I have been meaning to write this post for awhile. A few friends have asked me to explain how to do HTML5 in Drupal 7, via Twitter. Another concerned individual, having found a passing reference to it in a book review, even emailed:
“I urge you to start producing this post just as deeply as you explained basic 960 principles. How I enjoyed reading it. It was like a chat with a soulmate! It is a rare opportunity to read background on why things are the way they are. In my mental system, why is the key ingredient to know what are you doing.”
So, without further ado, here it is…
Lately I’ve been asked in several different ways what essentially boils down to one question: “Why Drupal?” The subtext of the question is: “Why not some other system such as [insert your favorite CMS here]?” Allow me to explain…
My 5-month old, at D4D
In preparation for our annual Dynamic Church Conferece — For the past month or so, my coworkers and I have been diligently (read: frantically) working on our respective applications that each consume the brand new Fellowship One RESTful API. I was half of a two-man team tasked with creating an EE module, to allow churches to display a list of members within their own site.
We dubbed it Listee (play on the “EE” moniker).
For the past few weeks, I have been trying out a new host, Mosso.com. During my search for solid hosting, I have been using my own site as a guinea pig.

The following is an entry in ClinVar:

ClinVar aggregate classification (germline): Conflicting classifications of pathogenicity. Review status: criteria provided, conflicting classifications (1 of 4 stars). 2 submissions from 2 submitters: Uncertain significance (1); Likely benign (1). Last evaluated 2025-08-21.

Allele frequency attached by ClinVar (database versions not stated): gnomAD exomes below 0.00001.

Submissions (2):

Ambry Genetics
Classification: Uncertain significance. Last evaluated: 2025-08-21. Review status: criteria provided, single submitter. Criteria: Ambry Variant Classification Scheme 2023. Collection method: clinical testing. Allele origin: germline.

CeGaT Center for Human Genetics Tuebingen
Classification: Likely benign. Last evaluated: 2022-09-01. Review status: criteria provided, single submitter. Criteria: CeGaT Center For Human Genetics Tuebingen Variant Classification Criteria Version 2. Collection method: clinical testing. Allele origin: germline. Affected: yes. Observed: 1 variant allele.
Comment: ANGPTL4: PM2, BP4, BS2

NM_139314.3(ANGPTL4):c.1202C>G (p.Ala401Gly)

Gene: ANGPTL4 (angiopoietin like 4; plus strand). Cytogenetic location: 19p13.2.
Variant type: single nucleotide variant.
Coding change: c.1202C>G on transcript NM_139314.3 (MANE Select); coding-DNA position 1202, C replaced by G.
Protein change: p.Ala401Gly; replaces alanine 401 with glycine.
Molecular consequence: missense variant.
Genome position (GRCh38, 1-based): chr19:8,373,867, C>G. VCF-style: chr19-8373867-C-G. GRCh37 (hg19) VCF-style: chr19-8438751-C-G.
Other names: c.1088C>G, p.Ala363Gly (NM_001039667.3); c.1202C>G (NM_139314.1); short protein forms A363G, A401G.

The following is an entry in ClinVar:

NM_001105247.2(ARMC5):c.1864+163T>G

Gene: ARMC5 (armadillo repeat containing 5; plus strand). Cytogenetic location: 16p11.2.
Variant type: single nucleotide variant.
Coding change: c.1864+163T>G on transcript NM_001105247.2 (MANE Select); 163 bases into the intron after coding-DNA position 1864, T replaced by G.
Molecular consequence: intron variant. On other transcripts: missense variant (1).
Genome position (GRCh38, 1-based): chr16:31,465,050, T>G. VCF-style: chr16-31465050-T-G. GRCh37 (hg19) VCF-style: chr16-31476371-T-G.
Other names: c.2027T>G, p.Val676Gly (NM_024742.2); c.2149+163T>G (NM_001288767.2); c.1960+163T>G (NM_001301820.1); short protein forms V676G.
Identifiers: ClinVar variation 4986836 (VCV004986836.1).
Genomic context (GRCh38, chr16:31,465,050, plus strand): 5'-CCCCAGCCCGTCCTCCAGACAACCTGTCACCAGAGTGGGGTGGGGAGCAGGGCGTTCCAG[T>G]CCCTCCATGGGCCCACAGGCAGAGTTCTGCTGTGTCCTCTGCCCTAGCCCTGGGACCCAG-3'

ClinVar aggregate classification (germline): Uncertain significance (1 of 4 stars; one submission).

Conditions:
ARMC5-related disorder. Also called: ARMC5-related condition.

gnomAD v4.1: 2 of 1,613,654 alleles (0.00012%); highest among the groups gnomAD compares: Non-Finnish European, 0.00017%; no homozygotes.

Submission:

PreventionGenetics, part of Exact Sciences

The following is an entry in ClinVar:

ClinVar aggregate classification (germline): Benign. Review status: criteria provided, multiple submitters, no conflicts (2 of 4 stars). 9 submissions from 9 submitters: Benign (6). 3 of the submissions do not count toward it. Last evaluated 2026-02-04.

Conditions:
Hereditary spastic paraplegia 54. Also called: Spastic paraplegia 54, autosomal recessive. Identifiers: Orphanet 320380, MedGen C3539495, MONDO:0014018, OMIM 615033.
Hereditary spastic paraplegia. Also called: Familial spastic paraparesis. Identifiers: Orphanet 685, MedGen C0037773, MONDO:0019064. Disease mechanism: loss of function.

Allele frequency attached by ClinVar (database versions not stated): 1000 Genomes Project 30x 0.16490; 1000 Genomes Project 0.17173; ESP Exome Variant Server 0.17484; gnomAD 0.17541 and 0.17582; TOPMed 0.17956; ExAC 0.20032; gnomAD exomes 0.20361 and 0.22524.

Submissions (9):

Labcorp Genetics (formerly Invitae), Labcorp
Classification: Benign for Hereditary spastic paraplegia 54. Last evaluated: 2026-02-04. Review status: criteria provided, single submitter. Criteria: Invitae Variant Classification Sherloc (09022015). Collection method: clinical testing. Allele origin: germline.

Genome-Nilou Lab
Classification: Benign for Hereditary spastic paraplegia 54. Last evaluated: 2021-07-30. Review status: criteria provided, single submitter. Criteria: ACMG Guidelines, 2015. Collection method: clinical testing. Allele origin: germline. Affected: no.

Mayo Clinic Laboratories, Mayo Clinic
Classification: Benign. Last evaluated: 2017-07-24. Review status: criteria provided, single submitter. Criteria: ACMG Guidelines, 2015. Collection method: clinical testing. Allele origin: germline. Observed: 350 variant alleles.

As can be seen clearly in the following photo, my dad not only wholeheartedly endorses Textpattern, but its use on personal computers as well…
One thing I love about W3C validator, for both HTML and CSS, is the keen ability to check incoming referrals, and validate against those pages. This makes creating and maintaining valid code a lot easier than if you had to manually type in every URL or hard-code the links into your pages.
This is something I have long felt was lacking from services such as the automated accessibility checker Cynthia Says.
Have you ever noticed that Google’s search result excerpts sometimes have seemingly random snippets of text, while at other times there is actually an intelligible description of the page? While you cannot really control the random snippets, as those are determined by specific search terms, you can control that descriptive text with a fairly certain degree of accuracy.
While the method of doing so is fairly common knowledge in SEO circles, I am explaining it anyway, in case it is unfamiliar to anyone.
There are a myriad of plugins out there for Textpattern, and I get quite a few emails asking if I know of ones that add negative conditionals. Being the perfectionist that I am though, I tend to shy away from plugins unless there is simply no other solution to the problem. This is for two reasons: First, I don’t like having to keep track of all of the plugins I am using, and the URL‘s for each one.
The thoughts and opinions expressed here are mine alone, and are not necessarily shared by any other living person.